Tactically, this is probably wise. Truss’s still undefined Network of Liberty presumably consists of the UK’s strongest allies and partners, and thus contains – admittedly alongside many well-functioning democracies – absolute dictatorships like Rwanda, far-right demagogues like India’s Prime Minister Modi, and in Saudi Arabia one of the world’s most blood soaked, totalitarian, misogynistic, and destabilising forces. It is a geopolitical alliance of convenience, not a world view, and to pretend otherwise just leaves one open to ridicule and charges of hypocrisy.

A logic of domination?

As for Truss’s agenda: seen through the particular lens of this particular moment in this particular crisis, I find it hard to argue against many of the specific steps the Foreign Secretary calls for. Ukrainians, through no fault of their own, find themselves locked in an existential struggle with those who would impose tyranny upon them. It would be a failure of solidarity not to give the Ukrainian people almost any support they request – the only limitation being on those forms of support (such as a no fly zone) that would do more harm than good.

But a foreign policy vision cannot just consider a specific moment and specific situation. It needs to accomplish broader aims than that. And Truss’s vision leaves much to be desired in a number of areas.

First and foremost, it is the exact same vision as Putin’s.

Putin too sees the world as defined by an irreconcilable clash of civilisations. His desire is to split the world into competing spheres of influence within which a regional hegemon can act as a neo-imperial power. Accepting this logic therefore plays into his hands. Granted, rejecting it is difficult in the current circumstances – détente takes two or it becomes enablement – but the UK must not lose sight of the fact that its long-term goal is, and should always be, friendly relations with a Russia worth befriending.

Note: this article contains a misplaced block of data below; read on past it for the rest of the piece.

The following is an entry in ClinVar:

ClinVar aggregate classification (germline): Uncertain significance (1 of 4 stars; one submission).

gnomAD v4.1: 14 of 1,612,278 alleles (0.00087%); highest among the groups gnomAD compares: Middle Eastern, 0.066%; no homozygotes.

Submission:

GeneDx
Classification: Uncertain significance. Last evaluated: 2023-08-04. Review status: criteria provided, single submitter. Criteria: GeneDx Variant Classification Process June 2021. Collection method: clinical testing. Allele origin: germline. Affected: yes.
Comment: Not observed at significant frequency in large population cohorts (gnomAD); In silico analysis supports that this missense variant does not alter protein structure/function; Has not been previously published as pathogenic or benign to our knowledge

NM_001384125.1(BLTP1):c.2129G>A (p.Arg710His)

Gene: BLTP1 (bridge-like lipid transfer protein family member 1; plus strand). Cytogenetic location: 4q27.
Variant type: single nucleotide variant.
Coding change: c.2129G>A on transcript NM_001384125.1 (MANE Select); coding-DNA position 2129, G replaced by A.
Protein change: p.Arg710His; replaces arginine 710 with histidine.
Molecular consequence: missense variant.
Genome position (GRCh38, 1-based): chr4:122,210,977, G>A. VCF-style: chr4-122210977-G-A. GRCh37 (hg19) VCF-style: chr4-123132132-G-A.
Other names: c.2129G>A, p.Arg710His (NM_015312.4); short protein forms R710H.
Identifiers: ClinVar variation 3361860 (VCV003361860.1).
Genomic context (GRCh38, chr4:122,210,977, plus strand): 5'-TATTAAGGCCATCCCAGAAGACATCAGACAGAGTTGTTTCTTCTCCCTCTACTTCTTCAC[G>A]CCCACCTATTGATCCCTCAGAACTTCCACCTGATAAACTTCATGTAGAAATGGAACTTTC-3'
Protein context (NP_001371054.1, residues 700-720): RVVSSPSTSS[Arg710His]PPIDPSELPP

As for China, while it is right that China’s unconscionable actions in, for example, Xinjiang, be opposed, it is surely counterproductive to refuse on principle to cooperate where cooperation would be mutually and universally beneficial – such as on climate change.

Truss’s is also a very global north-centric view which will, at best, bemuse the global south with its proud tradition of non-alignment. While the vast majority of the world’s nations condemned Russia’s aggression (only four sided with Russia) pushing these states to categorically choose one side or the other might push some of them towards Russia and would certainly be resented and opposed by others.

Truss’s is further a very state-centric view which neglects the fact that power neither is, nor should be, exclusively held at the state level, and that the strongest allies in a confrontation with any autocracy are always civil society groups within that autocracy.

Delusions of virtue

Additionally, while Truss’s speech just about toed the line between confidence and arrogance, this idea of the UK leading the free world can blow over into hubris so easily, particularly given this nation’s deep delusions about the extent of its continued global relevance.